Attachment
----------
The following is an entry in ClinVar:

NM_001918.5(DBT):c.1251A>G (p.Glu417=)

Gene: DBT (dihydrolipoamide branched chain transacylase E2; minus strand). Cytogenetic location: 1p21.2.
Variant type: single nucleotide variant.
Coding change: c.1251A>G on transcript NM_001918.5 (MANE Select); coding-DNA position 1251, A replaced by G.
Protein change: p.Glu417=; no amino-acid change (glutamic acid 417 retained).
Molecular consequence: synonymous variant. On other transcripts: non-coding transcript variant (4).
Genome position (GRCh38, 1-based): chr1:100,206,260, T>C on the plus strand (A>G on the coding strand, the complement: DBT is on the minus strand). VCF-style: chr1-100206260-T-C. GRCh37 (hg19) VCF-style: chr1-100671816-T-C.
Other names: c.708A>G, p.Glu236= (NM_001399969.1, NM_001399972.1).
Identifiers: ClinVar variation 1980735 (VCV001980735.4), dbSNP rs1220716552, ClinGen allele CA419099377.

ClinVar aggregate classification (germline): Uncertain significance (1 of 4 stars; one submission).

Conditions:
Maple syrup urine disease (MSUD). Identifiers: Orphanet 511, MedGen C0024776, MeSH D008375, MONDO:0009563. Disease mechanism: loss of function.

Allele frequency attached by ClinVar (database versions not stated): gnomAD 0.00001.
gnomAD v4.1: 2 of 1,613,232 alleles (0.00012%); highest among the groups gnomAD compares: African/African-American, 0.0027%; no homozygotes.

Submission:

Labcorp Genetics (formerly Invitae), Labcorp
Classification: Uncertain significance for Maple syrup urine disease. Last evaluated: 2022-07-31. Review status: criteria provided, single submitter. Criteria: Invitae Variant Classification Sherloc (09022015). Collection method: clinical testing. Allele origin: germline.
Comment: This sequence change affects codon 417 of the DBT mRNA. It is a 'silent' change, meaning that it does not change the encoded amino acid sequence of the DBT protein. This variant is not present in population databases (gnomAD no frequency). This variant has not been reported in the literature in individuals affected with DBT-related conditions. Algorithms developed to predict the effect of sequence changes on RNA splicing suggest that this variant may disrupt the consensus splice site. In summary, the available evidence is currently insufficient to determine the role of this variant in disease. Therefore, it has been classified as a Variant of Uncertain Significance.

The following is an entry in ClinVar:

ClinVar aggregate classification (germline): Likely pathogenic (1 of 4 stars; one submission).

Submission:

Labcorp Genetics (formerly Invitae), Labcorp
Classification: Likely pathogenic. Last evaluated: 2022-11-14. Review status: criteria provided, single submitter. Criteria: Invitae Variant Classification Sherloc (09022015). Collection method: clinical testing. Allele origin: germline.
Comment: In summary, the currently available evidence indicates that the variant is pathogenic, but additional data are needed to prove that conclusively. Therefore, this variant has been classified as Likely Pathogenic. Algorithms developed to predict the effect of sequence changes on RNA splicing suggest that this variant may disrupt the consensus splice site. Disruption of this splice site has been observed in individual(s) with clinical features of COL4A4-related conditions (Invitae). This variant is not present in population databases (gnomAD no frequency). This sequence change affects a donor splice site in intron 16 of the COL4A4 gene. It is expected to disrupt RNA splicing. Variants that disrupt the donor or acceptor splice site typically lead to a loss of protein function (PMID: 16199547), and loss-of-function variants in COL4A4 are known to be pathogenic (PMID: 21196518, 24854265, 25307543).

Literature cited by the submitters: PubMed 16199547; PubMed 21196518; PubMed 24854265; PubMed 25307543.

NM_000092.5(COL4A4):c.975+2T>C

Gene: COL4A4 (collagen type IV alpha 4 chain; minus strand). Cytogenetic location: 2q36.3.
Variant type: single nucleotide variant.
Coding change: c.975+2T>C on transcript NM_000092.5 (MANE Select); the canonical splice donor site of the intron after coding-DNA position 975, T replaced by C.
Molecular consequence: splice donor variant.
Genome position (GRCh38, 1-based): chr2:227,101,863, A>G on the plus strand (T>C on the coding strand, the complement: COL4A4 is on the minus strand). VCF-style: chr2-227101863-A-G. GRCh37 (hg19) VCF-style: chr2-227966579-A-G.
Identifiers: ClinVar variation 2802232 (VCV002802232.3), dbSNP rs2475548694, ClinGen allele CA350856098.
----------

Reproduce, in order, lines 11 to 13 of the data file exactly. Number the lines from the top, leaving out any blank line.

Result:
ClinVar aggregate classification (germline): Uncertain significance (1 of 4 stars; one submission).

Conditions:
Maple syrup urine disease (MSUD). Identifiers: Orphanet 511, MedGen C0024776, MeSH D008375, MONDO:0009563. Disease mechanism: loss of function.